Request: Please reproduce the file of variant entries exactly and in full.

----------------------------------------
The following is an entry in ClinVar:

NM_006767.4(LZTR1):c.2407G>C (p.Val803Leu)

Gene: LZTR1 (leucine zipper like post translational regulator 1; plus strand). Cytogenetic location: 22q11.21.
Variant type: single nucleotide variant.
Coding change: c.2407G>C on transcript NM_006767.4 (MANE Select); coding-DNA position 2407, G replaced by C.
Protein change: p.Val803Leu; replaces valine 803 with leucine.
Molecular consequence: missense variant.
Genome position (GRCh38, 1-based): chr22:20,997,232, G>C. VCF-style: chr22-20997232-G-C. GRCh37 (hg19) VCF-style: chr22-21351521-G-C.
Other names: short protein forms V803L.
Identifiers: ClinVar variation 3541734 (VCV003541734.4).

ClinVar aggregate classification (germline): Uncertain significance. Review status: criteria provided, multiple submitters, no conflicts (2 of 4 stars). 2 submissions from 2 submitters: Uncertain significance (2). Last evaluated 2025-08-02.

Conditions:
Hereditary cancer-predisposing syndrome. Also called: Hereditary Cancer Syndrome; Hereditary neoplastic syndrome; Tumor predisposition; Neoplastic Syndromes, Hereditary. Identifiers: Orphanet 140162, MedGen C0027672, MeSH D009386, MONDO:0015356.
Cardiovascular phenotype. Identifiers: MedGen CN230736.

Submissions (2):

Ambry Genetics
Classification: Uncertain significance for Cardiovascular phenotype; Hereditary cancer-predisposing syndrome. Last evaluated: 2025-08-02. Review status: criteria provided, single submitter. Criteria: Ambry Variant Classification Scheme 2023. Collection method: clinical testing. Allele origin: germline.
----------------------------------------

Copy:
The following is an entry in ClinVar:

NM_006767.4(LZTR1):c.2407G>C (p.Val803Leu)

Gene: LZTR1 (leucine zipper like post translational regulator 1; plus strand). Cytogenetic location: 22q11.21.
Variant type: single nucleotide variant.
Coding change: c.2407G>C on transcript NM_006767.4 (MANE Select); coding-DNA position 2407, G replaced by C.
Protein change: p.Val803Leu; replaces valine 803 with leucine.
Molecular consequence: missense variant.
Genome position (GRCh38, 1-based): chr22:20,997,232, G>C. VCF-style: chr22-20997232-G-C. GRCh37 (hg19) VCF-style: chr22-21351521-G-C.
Other names: short protein forms V803L.
Identifiers: ClinVar variation 3541734 (VCV003541734.4).

ClinVar aggregate classification (germline): Uncertain significance. Review status: criteria provided, multiple submitters, no conflicts (2 of 4 stars). 2 submissions from 2 submitters: Uncertain significance (2). Last evaluated 2025-08-02.

Conditions:
Hereditary cancer-predisposing syndrome. Also called: Hereditary Cancer Syndrome; Hereditary neoplastic syndrome; Tumor predisposition; Neoplastic Syndromes, Hereditary. Identifiers: Orphanet 140162, MedGen C0027672, MeSH D009386, MONDO:0015356.
Cardiovascular phenotype. Identifiers: MedGen CN230736.

Submissions (2):

Ambry Genetics
Classification: Uncertain significance for Cardiovascular phenotype; Hereditary cancer-predisposing syndrome. Last evaluated: 2025-08-02. Review status: criteria provided, single submitter. Criteria: Ambry Variant Classification Scheme 2023. Collection method: clinical testing. Allele origin: germline.